When you toggle a pin at a certain rate, the resulting waveform will have a frequency at half of the toggle rate. So if your output waveform was a 8kHz square wave, then your ADC sample rate is actually 16kHz, which explains the factor of 2 error.

Unless your signal has zero mean, I would avoid zeroing the missing samples because that would introduce bias in the estimation of the mean, the power and the spectrum of the signal. Instead, the best estimation of the missing samples is the average value of your time series.

However, using the mean isn't good either. The subset of replaced samples would have a constant value. That would solve the estimation bias problem for the average value (f=0), but not for the remaining spectrum. In other words: the replaced samples don't have the statistical and spectral characteristics required.

How can we improve this? Interpolation of the missing samples is an option.

The subset of interpolated samples will also have the same average value of the signal of interest, along with some variability around it. If the wrong samples are randomly spaced, then the subset of interpolated samples will have a variance (power) similar to that of the signal of interest.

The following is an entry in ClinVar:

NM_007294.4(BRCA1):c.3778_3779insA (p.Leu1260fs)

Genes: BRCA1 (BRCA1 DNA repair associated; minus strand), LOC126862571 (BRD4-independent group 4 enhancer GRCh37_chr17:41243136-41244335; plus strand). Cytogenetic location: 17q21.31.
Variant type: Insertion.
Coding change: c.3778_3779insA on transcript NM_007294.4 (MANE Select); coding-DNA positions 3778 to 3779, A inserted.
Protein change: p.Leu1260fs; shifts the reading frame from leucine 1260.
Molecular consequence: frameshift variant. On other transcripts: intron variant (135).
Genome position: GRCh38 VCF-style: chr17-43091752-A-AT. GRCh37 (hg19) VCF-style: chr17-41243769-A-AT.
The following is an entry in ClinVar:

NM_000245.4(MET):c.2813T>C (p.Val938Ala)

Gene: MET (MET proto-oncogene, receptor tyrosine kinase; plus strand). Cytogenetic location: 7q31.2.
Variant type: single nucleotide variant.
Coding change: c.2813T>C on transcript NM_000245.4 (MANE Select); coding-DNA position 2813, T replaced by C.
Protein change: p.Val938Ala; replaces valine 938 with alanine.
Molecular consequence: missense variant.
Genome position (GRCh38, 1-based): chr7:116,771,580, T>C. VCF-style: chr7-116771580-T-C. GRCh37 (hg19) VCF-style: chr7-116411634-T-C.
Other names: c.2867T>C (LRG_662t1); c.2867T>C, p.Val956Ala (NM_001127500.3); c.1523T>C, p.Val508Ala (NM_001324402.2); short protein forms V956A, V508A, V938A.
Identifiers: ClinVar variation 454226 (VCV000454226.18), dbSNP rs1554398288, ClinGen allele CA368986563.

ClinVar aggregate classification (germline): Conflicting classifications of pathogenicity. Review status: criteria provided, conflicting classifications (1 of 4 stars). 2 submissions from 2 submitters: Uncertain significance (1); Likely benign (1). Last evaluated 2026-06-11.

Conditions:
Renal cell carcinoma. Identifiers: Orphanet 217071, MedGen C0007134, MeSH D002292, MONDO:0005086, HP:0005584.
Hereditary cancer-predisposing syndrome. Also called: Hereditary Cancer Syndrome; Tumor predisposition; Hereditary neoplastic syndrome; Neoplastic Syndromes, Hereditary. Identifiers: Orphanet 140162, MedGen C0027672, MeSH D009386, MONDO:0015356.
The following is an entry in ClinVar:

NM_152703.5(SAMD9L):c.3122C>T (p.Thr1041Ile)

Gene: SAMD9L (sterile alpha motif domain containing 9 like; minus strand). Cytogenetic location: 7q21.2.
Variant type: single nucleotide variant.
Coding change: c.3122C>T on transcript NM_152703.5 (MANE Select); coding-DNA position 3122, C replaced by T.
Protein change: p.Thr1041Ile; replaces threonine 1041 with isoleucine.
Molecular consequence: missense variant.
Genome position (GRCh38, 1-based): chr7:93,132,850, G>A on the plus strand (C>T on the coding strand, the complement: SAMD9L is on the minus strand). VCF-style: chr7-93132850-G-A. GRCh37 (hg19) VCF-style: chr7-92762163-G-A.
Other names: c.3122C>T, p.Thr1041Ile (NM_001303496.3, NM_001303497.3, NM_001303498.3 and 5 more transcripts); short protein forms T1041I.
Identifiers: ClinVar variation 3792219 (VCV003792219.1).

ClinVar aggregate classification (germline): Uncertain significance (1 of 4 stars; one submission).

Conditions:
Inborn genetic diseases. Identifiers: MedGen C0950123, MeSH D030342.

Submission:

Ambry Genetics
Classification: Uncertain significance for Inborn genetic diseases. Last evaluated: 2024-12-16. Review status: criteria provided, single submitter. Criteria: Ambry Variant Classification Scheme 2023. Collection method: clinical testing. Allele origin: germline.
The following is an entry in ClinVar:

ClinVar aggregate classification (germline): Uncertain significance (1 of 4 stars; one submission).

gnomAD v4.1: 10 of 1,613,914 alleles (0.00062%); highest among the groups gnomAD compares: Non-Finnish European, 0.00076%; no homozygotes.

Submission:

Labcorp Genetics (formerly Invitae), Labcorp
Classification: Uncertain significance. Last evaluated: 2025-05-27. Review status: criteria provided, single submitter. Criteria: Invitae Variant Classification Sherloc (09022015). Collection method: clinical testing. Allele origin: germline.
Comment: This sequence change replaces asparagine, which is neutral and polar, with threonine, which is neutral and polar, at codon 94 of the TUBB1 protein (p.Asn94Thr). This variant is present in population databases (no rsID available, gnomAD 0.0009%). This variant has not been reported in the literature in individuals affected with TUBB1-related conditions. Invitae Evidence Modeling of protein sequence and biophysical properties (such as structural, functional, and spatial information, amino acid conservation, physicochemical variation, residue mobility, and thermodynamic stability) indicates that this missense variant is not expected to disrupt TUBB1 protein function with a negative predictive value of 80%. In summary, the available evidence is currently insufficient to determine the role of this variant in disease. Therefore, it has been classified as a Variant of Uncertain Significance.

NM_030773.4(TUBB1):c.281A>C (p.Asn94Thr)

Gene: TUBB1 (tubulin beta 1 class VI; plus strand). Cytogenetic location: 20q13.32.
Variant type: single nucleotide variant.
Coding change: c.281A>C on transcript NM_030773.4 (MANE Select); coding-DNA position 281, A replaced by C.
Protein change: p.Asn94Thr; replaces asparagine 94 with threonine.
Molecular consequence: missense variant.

Interpolation implies some degree of smoothing. We can think of that as some kind of low-pass filtering on the subset of interpolated samples. Thus, we could mitigate the interpolation-induced distortion with oversampling.

So far, we've dealt with the problem at sample level. But there are other options. If we are estimating the spectrum using non-parametric methods based on signal segments (Barlett, Welch...), then we could discard the segments containing the wrong samples. Discarding segments will increase the variance of the estimation, but will not introduce estimation bias at any frequency.

## Best Answer

Many MCU implement the acquisition of the signal with a dual switch system.

^{simulate this circuit – Schematic created using CircuitLab}That is, the two switching elements are operated with a single signal, so as to have opposite conduction states.

While a state applies the signal to the capacitor, when the corresponding signal is activated, it stops applying the signal to the capacitor, and the voltage across the capacitor is available to be quantized.

The time during which the switch SW1 is closed, applying to capacitor signal is called the

sample timeortime of opening(\$t_s\$). The time during which the switch SW1 is open and SW2 is closed, is thetime of quantization(\$t_q\$). Usually \$t_q\gg t_s\$